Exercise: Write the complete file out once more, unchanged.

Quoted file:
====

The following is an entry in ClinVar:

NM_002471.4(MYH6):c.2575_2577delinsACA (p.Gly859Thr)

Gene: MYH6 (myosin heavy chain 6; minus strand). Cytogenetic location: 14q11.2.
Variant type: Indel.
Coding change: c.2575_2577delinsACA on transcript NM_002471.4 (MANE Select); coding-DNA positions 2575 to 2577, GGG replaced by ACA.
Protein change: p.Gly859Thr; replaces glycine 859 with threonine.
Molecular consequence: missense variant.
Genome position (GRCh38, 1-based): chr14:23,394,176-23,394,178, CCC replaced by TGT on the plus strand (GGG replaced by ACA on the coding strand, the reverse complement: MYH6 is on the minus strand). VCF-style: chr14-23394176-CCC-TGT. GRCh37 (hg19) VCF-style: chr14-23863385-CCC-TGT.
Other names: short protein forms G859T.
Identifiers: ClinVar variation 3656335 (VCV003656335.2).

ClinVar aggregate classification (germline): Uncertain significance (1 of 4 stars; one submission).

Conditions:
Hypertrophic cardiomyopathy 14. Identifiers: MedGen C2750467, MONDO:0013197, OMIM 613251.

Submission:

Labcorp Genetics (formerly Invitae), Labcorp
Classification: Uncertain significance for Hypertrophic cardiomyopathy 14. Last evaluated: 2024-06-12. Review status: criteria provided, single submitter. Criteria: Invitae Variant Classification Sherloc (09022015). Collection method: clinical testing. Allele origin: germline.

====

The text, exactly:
The following is an entry in ClinVar:

NM_002471.4(MYH6):c.2575_2577delinsACA (p.Gly859Thr)

Gene: MYH6 (myosin heavy chain 6; minus strand). Cytogenetic location: 14q11.2.
Variant type: Indel.
Coding change: c.2575_2577delinsACA on transcript NM_002471.4 (MANE Select); coding-DNA positions 2575 to 2577, GGG replaced by ACA.
Protein change: p.Gly859Thr; replaces glycine 859 with threonine.
Molecular consequence: missense variant.
Genome position (GRCh38, 1-based): chr14:23,394,176-23,394,178, CCC replaced by TGT on the plus strand (GGG replaced by ACA on the coding strand, the reverse complement: MYH6 is on the minus strand). VCF-style: chr14-23394176-CCC-TGT. GRCh37 (hg19) VCF-style: chr14-23863385-CCC-TGT.
Other names: short protein forms G859T.
Identifiers: ClinVar variation 3656335 (VCV003656335.2).

ClinVar aggregate classification (germline): Uncertain significance (1 of 4 stars; one submission).

Conditions:
Hypertrophic cardiomyopathy 14. Identifiers: MedGen C2750467, MONDO:0013197, OMIM 613251.

Submission:

Labcorp Genetics (formerly Invitae), Labcorp
Classification: Uncertain significance for Hypertrophic cardiomyopathy 14. Last evaluated: 2024-06-12. Review status: criteria provided, single submitter. Criteria: Invitae Variant Classification Sherloc (09022015). Collection method: clinical testing. Allele origin: germline.